As we wrestle with the
joint challenges of delivering energy security in a low carbon and affordable
way, the Committee on Climate Change’s latest report is a timely reminder of
what is at stake.
To deliver on those aims,
we have to rebuild our energy infrastructure, making up for a dismal failure to
over past years secure the necessary levels of investment, and the Energy Bill,
currently before parliament, is a vital instrument in securing that investment.
One of the key decisions
for Parliament now is to decide whether we need to include a formal
decarbonisation target in the Bill. As
an enthusiastic supporter of a low-carbon economy, I don’t think we do.
The case for the target is
less about new low-carbon electricity generating plant – as there are other
specific contractual measures in the Bill to deliver this – and more about the
vital need to secure industrial jobs in the UK to build that
It is good for Ministers
to challenge people to raise their aspirations and ambitions, and targets are
part of that process, but they can only be relevant if we know how to meet
them. As a Minister, I always questioned
targets where there was not a 'roadmap' for delivering them.
The challenge with a
decarbonisation target set now for 2030 is that we cannot yet know how it can
be met – or indeed, if it can be met.
Nuclear may not happen on
the scale hoped for – and it is hard to see how we can meet a decarbonisation
target without new nuclear. Some of the emerging
renewable technologies, such as offshore wind and tidal, may remain too
expensive, and we don't yet know if their costs will come down to make them
affordable for consumers. Carbon Capture
and Storage, which could give a low-carbon future for coal and gas, has yet to
be proven commercially, and we don't yet know if it would cost. Unabated gas is
relatively plentiful and is certainly lower in its carbon intensity than coal,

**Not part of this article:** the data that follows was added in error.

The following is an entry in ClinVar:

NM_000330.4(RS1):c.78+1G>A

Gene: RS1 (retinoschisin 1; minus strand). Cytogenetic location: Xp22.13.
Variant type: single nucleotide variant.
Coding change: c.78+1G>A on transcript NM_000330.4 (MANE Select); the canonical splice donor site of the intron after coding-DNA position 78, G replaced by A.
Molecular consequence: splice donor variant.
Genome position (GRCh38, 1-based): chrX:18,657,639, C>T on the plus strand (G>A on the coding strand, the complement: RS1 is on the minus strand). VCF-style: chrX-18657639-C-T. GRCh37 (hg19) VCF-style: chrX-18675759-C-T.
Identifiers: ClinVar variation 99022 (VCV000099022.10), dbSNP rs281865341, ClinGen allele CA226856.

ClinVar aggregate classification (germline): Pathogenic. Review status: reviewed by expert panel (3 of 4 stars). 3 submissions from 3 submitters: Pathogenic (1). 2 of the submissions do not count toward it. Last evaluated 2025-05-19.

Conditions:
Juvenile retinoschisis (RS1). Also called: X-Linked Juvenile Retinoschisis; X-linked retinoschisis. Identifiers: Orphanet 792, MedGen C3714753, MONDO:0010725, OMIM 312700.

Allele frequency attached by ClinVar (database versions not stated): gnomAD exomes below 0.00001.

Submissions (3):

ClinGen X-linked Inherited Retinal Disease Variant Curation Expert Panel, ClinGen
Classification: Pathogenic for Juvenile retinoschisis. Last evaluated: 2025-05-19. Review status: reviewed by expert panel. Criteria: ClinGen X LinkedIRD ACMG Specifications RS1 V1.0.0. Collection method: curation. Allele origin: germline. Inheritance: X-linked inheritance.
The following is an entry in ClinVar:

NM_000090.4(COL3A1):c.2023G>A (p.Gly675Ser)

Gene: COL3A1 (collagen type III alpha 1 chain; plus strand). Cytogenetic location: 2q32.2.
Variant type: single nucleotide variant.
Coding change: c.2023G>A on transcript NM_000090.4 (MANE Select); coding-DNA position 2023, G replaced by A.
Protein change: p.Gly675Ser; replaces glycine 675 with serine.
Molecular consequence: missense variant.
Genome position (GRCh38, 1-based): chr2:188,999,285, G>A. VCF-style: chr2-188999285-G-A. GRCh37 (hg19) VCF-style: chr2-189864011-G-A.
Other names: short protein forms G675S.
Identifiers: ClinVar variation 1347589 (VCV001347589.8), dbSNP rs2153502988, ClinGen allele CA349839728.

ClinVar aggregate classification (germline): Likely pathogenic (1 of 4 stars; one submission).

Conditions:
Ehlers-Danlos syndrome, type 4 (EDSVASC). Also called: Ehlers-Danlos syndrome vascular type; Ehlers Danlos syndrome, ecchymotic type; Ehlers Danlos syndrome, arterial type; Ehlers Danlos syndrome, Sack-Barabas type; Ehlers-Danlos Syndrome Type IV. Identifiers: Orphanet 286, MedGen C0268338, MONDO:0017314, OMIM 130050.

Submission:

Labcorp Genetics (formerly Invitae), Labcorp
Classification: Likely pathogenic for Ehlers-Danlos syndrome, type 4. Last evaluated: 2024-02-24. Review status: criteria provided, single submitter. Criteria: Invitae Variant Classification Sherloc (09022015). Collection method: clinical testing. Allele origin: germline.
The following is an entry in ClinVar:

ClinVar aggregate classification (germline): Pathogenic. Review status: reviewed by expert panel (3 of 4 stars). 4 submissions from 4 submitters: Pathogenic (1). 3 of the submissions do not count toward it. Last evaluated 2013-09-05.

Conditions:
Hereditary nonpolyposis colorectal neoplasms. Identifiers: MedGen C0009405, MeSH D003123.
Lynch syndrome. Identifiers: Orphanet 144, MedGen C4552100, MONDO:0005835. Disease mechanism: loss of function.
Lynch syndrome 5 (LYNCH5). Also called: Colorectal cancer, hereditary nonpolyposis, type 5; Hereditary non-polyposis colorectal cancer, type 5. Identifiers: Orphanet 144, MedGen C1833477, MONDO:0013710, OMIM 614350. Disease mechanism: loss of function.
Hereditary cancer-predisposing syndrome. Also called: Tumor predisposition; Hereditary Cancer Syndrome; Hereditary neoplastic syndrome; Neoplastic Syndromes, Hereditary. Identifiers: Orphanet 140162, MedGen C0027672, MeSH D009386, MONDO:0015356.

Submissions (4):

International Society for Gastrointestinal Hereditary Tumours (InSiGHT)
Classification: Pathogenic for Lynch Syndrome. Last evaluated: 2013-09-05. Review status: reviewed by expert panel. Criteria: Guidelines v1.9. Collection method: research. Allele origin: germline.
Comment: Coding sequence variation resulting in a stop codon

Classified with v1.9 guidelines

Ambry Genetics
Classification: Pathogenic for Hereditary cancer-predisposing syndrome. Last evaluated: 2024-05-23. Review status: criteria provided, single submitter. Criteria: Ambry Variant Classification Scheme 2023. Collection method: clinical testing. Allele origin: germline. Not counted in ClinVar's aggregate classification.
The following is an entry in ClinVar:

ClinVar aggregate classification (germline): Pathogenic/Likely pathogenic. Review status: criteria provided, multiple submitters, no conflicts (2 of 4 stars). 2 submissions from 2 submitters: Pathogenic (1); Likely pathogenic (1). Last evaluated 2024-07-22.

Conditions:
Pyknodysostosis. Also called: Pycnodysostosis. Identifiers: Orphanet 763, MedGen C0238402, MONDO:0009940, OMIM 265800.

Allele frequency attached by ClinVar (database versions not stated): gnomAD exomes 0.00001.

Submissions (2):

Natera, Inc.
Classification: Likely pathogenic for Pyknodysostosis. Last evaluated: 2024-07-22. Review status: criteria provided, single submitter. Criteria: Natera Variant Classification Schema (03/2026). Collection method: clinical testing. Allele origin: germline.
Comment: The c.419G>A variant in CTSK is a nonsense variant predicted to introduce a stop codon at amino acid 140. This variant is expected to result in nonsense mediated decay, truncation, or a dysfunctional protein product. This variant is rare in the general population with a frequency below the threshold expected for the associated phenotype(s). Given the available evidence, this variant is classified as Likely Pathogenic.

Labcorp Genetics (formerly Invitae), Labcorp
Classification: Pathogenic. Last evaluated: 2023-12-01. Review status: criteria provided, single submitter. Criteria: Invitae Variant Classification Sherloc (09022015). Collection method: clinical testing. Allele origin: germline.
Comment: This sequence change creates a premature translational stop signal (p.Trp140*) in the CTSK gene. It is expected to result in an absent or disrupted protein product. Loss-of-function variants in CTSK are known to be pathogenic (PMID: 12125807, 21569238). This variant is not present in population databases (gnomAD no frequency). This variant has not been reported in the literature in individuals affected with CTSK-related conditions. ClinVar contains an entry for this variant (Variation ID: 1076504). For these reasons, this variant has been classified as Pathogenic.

but on its own would not enable us to reach the low level of emissions which
the 2030 target would be likely to require.
My difficulty with the
target, therefore, is that we would be requiring it to be set without knowing
that it can be met, and that cannot be a responsible decision for government to
make, when the costs of getting it wrong would have to be picked up by
consumers for decades to come.
On the other hand, a
target could clearly help secure the industrial renaissance a low-carbon
economy could deliver. We all want to
see jobs in the construction and the supply chain come to the UK, but companies
are unlikely to invest unless they can see an order-book going well beyond 2020
and out to 2030.
Yet the decarbonisation
target does not deliver that certainty.
Certainly, it says there needs to be new plant built, but no one can
know which technology would deliver it.
Investors will still require a clearer understanding of the likely
market in the 2020s if they are to proceed, and so a clear agenda, as in the
forthcoming offshore wind industrial strategy, is actually going to be much
more important than a general amorphous target.
So whilst I understand the
ambition behind the proposed decarbonisation target, I also recognise that it
has consequences which have not yet been thought through. Ultimately, energy security and our low
carbon future depend on clarity for each technology, not on a lofty ambition
which no one knows how it can be delivered.